Telling the untold story of Indigenous athletes

October 01, 2021

 Sociology professor and director of Indigenous studies Janice Forsyth

Story and photo by Keri Ferguson, Western Communications

When she found it on her doorstep and saw her name printed on the cover of a book she collaborated on over the past year, Janice Forsyth couldn’t believe her eyes.

“That acknowledgement from the community was so meaningful, it almost made me cry,” said Forsyth, associate professor of sociology and director of Indigenous Studies at Western.

Being acknowledged is the larger idea behind A History of Excellence, The Untold Stories of Manitoba’s Indigenous Sport. The book celebrates more than 100 Indigenous athletes from Manitoba, “but it’s more than that,” Forsyth said. “It’s an authentic response by Indigenous Peoples to the Truth and Reconciliation Call to Action 87,” which is “to provide public education that tells the national story of Aboriginal athletes in history.”

“I was just so touched, because a lot of the work we do as Indigenous scholars is invisible and difficult to count as work on our CV. It was such a different way from how we are usually acknowledged.”

Call to action

Typically, sports organizations and public institutions don’t have the human resources and capacity to tell the actual stories of Indigenous athletes, Forsyth said. Instead, they take existing narratives and repackage them, “telling the same story over and over.”

“That’s what makes this book so significant,” she said. “It’s the first Indigenous-led response to that particular call to action – working with people at a community level trying to tell their own stories. It’s just very different from what mainstream organizations are doing, and far more robust.”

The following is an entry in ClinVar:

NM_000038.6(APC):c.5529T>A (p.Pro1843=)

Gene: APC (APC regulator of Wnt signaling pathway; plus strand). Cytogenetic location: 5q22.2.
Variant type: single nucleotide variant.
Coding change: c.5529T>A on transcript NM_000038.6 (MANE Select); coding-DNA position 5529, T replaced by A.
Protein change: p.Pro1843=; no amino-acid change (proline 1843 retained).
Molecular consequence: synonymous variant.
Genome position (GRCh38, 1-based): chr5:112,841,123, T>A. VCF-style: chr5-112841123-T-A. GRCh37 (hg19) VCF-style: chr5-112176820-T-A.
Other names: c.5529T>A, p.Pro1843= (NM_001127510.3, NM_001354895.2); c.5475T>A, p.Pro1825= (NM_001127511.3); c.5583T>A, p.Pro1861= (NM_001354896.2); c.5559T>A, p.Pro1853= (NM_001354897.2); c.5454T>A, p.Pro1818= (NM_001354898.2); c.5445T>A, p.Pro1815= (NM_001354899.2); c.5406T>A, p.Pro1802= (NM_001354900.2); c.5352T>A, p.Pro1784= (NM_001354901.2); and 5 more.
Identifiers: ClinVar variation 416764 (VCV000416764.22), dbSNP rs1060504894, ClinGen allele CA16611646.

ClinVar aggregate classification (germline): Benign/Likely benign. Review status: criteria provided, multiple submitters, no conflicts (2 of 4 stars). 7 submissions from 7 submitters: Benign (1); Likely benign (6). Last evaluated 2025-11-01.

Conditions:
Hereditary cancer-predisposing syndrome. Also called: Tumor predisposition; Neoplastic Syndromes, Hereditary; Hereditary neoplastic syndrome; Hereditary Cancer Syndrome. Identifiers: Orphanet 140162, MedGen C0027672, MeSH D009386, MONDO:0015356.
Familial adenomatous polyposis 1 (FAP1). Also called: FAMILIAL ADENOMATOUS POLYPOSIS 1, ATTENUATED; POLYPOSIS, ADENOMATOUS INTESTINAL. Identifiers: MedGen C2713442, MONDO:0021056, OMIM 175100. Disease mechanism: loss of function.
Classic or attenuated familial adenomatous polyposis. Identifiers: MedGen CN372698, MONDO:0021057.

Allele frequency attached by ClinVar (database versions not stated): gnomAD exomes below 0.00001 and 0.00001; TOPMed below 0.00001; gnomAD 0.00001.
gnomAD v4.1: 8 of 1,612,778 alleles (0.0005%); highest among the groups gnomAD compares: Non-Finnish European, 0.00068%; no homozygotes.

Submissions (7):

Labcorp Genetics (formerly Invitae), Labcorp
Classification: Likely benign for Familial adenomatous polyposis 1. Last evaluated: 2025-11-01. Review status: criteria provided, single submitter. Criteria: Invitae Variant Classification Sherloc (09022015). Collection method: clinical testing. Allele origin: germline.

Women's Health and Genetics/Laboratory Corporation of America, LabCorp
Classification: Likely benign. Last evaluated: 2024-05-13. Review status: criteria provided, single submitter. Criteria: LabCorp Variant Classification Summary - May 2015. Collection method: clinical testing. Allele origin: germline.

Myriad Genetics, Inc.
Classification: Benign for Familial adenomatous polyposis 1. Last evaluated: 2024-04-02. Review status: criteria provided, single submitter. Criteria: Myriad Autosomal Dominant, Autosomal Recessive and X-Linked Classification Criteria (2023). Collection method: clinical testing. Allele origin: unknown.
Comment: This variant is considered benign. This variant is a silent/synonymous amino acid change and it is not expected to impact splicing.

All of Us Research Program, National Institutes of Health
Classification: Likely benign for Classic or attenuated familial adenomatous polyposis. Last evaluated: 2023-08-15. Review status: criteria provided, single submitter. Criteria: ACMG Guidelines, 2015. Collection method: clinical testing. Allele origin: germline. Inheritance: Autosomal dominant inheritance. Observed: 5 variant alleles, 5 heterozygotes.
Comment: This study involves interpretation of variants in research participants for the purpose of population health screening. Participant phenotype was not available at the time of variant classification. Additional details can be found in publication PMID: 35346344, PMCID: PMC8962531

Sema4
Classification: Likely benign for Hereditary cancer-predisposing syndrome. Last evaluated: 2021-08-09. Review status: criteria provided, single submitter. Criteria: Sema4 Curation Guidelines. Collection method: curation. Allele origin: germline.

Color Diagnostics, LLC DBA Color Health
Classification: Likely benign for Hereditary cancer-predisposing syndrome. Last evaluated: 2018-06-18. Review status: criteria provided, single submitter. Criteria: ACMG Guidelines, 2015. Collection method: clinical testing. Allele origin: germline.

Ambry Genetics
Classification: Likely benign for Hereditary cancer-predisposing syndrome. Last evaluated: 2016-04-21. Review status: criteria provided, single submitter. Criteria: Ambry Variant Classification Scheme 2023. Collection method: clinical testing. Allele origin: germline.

The book is published by the Manitoba Sports and Recreation Council (MASRC), which aimed to do something meaningful despite the pandemic restrictions. The organization channeled the time and resources usually spent on ‘sport on the ground’ toward producing the book.

Forsyth, BA’95, MA’00, PhD’05, provided historical context and practical guidance on publishing issues, collaborating with co-authors Carreira Lamoureux, sport for social development manager at MASRC, and Scott Taylor, a sports reporter in Manitoba. And although she underplays her role, Forsyth’s contribution to the book was an “incredible honour,” said Melanie Whitesell, executive director of MASRC.

“Janice is known worldwide for her expertise in Indigenous sport. Her knowledge on the Tom Longboat awards and sport and residential schools allowed stories that have not been widely shared to be included as eloquent additions to our book,” Whitesell said.

Forsyth is vice-president of Aboriginal Sport Circle, a not-for-profit organization that supports the health and well-being of Indigenous Peoples and communities through participation in sport, physical activity and recreation.

She’s also the author of Reclaiming Tom Longboat: Indigenous Self-Determination in Canadian Sport, which explores the story of a more widely known Indigenous athlete, who had little say in the narrative surrounding his life in sport.

It’s part of an overall complexity many Indigenous athletes have faced throughout history.

A league of her own

One story from the book stands out for Forsyth as a hopeful sign more Indigenous sports stories are coming to light.

It centers on Yolande “Yo-Yo” Teillet Schick, a Métis catcher who played with the All-American Girls Baseball League, the inspiration for the film, A League of their Own.

“I had no idea one of the women on that team was Indigenous and I used to teach about the all-American girls’ team in Canadian sport history when I was in Western’s kinesiology department,” Forsyth said. “We looked at gender codes, and how the women were expected to behave and dress to be on the team, but I didn’t know there were any racialized athletes on those teams.”

With many more stories waiting to be told, Forsyth said MASRC, and her co-authors are already excited by the possibilities of follow-up books – from Indigenous NHL and elite level hockey players, to the structure and benefits of Indigenous community hockey and the North American Indigenous Games.

“Those are just obvious entry points,” Forsyth said. “There are so many more stories of Indigenous athletes that have been left out, unattended to by mainstream sport journalists and organizations.

“We are barely scratching the surface of the breadth and depth of these athletes. This should really show the government and Manitoban and Canadian sport organizations there’s still a lot of work to do, in supporting Indigenous sport.”


A History of Excellence, The Untold Stories of Manitoba’s Indigenous Sport can be purchased by contacting the MASRC.